#OTalk is a free resource for the community and is run by volunteers.  #OTalk aims to remain a free resource, and anything that team members might get involved in that has a cost attached is self funded by that member.  It can be a demand on your free time, but it’s worth it, and it can be fun. Plus as a team we have always supported each other.  

The #OTalk research team currently has only two members who work solely on identifying hosts and curating 12 research chats a year on the 1st Tuesday of the month.    There is some admin involved including posting blog posts and communicating with hosts, plus supporting the monthly chat.  You will not be required to do every month as this will be shared with other research team members. You will be given some mentoring to start with. If you’re interested in research and have some basic knowledge of Twitter and other platforms this might be a perfect voluntary role for you.  It’s a great opportunity for you to develop your networks within the research community too.

The #OTalk team currently has 6 members,  this team might be a little more demanding on your time.  Jobs that the team shares include; . 

  • Maininting the blog/website
  • Managing the email account
  • Managing and liaising with those that offer to host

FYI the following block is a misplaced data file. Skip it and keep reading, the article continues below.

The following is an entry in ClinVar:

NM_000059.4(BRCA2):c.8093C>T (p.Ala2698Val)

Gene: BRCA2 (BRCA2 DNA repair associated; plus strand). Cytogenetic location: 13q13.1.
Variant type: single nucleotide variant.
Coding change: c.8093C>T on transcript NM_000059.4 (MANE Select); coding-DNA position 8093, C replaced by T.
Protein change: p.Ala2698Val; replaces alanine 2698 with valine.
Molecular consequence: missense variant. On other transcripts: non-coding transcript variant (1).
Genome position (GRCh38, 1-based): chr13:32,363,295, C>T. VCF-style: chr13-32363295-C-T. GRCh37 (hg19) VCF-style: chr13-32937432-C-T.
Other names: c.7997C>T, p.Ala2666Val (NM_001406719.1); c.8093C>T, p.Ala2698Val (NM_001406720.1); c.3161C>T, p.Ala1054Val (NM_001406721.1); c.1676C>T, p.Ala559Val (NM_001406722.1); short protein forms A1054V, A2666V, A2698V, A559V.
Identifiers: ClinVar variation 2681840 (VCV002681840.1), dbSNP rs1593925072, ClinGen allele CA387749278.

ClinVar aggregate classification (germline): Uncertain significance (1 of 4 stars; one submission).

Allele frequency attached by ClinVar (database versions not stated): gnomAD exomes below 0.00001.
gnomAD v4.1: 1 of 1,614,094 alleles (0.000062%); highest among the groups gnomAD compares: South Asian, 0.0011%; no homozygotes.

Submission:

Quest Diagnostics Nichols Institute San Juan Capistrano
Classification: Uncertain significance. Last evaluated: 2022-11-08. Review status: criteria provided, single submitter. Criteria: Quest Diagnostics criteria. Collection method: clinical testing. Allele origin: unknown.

• Posting blog posts 
  • Collecting data and transcripts of chats
  • Taking it in turns to support the weekly chats
  • Liaise with anyone contacting the team via Twitter, Facebook, Instagram and email
  • Promoting #OTalk at events e.g. manning a stall and/or running workshops or giving presentations about #OTalk and social media as a CPD and Therapeutic tool, when invited to do so at OT events across the UK. This is self funded. 
  • Working with stakeholders such as The RCOT and The OT show on projects.

So if you’re a fan of doing lots of work, just for the joy of it; think of yourself as an OTGeek; want to network more;  and develop your organisational, social media and tech skills then you might just be a good fit.  We will of course give guidance and support. 

Send us an expression of interest by email here. otalk.blog@gmail.com

Lastly we have a few other surprises in store; including a 10th Birthday Gift for you, but more about that later! We can’t wait to see what you come up with!!!!

*By sharing posts using any of these hashtags  #OTalkTurnsTen #GBBO #OTalkDoseBakeOff  You are consenting to the OTalk team using what you have shared, to promote our birthday.  We do not keep any personal information, but will search social media for your posts using the hashtags and share them across all of our platforms.

OTalk

#OTalk 28th September 2021 – Thermoregulation for wheelchair users: preventing problems with heat and moisture

This #OTalk is hosted by @WheelAir_